7 items from 2017
Kristen Stewart says appearing in “Billy Lynn’s Long Halftime Walk,” provided a rare opportunity to work with director Ang Lee, who is noted for such films as 2012’s “The Life of Pi” and “Brokeback Mountain,” for which he won a Best Director Oscar. In fact, Stewart says she jumped at the part even though she has only three scenes in the wartime drama about a veteran’s return to his hometown. Stewart co-stars with lead actor Joe Alwyn, Garrett Hedlund, Vin Diesel, Steve Martin and Chris Tucker. ...Read More »
- Keith Girard
Ang Lee's latest film is an unconventional film being distributed, on the whole, in a very conventional way...
In the race to set forth the future of cinema through various technological advances, Billy Lynn's Long Halftime Walk feels like a major casualty. Once tipped for the Oscar race, the latest film from Ang Lee has bombed at the worldwide box office and been all but ignored by critics and awards bodies. This is partly due to complications in exhibiting the film in its intended format, because cinemas haven't adapted for this war drama as they did for major blockbusters of recent years.
Avatar successfully made the case for 3D, like the gift of fire from James Cameron to studio arsonists who post-converted every tentpole movie in sight, while Peter Jackson's Hobbit films were less successful in pioneering higher frame rates, inadvertently exposing the actors' make-up and making the audience dizzy. »
Billy Lynn’s Long Halftime Walk review: Ang Lee goes all-in and take a huge gamble on this commanding, inventive and brave piece of modern filmmaking.
Billy Lynn’s Long Halftime Walk review
It’s an understatement to say that Billy Lynn’s Long Halftime Walk failed to ignite the box-office Stateside when it was released last year. A lot of that could have something to do with the timing, its anti-war message, or maybe director Ang Lee’s format of choice – the mind-bending 3D at 120 frames per second. More on that in a second.
Lee’s first film since the Oscar-winning Life Of Pi revolves around a day in the life of Billy Lynn and his fellow soldiers of Bravo Squad as they attend a Dallas Cowboys Thanksgiving Day football game after returning home from a tour of duty during the Iraq War. »
- Paul Heath
“Your story Billy, no longer belongs to you. It’s America story now.”
Visionary Director Ang Lee’s Billy Lynn’S Long Halftime Walk Arrives on 4K Ultra HD for the Ultimate Immersive Home Entertainment Experience.
A two-time Academy Award® winner for Best Director, Ang Lee (Brokeback Mountain, 2005; Life of Pi, 2012) brings his extraordinary vision to Billy Lynn’S Long Halftime Walk, debuting on three-disc 4K Ultra HD™/Blu-ray 3D™/Blu-ray™ Combo Pack, Blu-ray, DVD and digital February 14 from Sony Pictures Home Entertainment. In an industrywide first, the 4K presentation of the film is displayed at 60 frames per second (Fps), versus the standard 24 Fps, offering a first-of-its-kind, unique, and immersive viewing experience. Dubbed a “groundbreaking masterpiece” (Mark S. Allen, ABC-tv), Billy Lynn’S Long Halftime Walk follows a 19-year-old soldier as he is brought home for a victory tour after a harrowing battle in Iraq. Through flashbacks, »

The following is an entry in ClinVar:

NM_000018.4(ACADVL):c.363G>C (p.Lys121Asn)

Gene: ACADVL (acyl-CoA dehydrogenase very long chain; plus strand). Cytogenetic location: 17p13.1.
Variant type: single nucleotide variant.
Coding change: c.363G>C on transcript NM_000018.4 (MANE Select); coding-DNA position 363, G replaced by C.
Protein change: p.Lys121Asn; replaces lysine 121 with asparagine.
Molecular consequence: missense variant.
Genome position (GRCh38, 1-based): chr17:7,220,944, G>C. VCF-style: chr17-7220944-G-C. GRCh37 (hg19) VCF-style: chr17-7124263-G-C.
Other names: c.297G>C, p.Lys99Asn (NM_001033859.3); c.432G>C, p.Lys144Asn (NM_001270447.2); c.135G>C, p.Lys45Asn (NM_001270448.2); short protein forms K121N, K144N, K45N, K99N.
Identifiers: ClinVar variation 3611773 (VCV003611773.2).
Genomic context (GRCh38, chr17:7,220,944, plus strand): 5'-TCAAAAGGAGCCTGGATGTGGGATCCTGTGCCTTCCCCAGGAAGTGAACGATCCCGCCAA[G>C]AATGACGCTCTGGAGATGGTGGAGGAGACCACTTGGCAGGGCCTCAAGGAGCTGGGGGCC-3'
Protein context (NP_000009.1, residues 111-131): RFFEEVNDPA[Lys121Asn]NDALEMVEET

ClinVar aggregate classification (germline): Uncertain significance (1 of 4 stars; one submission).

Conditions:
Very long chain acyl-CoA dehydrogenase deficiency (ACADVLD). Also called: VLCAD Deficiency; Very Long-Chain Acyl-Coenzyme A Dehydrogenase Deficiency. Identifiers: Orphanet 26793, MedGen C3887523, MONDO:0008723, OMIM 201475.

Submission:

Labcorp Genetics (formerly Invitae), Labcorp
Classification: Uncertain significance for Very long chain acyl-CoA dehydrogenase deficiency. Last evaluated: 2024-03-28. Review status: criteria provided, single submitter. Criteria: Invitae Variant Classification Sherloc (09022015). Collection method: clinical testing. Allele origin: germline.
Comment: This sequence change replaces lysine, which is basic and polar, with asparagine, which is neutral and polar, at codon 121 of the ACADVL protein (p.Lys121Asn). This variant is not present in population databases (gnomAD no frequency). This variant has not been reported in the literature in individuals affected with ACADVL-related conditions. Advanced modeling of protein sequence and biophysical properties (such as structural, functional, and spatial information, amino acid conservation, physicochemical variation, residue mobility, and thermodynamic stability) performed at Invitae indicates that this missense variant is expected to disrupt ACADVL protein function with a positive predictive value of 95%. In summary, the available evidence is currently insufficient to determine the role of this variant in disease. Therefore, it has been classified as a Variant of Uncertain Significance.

- Tom Stockman
Billy Lynn’s Long Halftime Walk arrives in UK cinemas next week, and ahead of the film’s release we have a brand new international trailer for the film. We’ll have a review of the film for you next week, but we thought we’d share this ahead of next week’s big release.
First up, the synopsis.
Two-time Academy Award® winner Ang Lee brings his extraordinary vision to Billy Lynn’s Long Halftime Walk, based on the widely-acclaimed, bestselling novel. The film is told from the point of view of 19-year-old private Billy Lynn (newcomer Joe Alwyn) who, along with his fellow soldiers in Bravo Squad, becomes a hero after a harrowing Iraq battle and is brought home temporarily for a victory tour. Through flashbacks, culminating at the spectacular halftime show of the Thanksgiving Day football game, the film reveals what really happened to the squad – contrasting the »
- Paul Heath
Brett Ratner’s rise through the directorial ranks as a helmer of consistent studio hits was swift and immediate. A veteran of the music-video world, his feature debut, “Money Talks,” became a low-budget success in late summer 1997, and would cement his strong relationship with actor-comedian Chris Tucker.
“Chris helped me get my job on ‘Money Talks,’ ” Ratner says. “When the original director left the project, Chris apparently said to the producers that he knew this ‘cool white boy named Brett Ratner’ and that’s how it happened. I knew I could work with Chris and that it would be a lot of fun. ‘Money Talks’ made sense because I had come out of music videos, and it fit with what I had learned. It happened very fast. I was 26 when I got ‘Money Talks,’ and I’d done over 100 music videos, but back then, you had to do commercials and »
- Nick Clement
Brett Ratner loves cinema. When speaking with the 47-year-old filmmaker, it’s abundantly clear that movies are unspooling through his veins, and if our discussions felt more like two movie buffs just enjoying great conversation, it’s because of his general enthusiasm for the medium.
“It was always my dream to direct movies,” he says, rarely pausing for a breath. “I always knew I’d do it. I had the drive and the desire. I was determined. But I never knew I’d be making movies of this size, stuff like the ‘Rush Hour’ films and ‘X-Men’ and ‘Red Dragon.’ When I was in film school, I knew I wanted to make entertaining movies. But I don’t think I could have prepared for how fast my rise would be. I was 26 when I got my first film.”
But it was before he’d set foot on a movie set »
- Nick Clement
7 items from 2017
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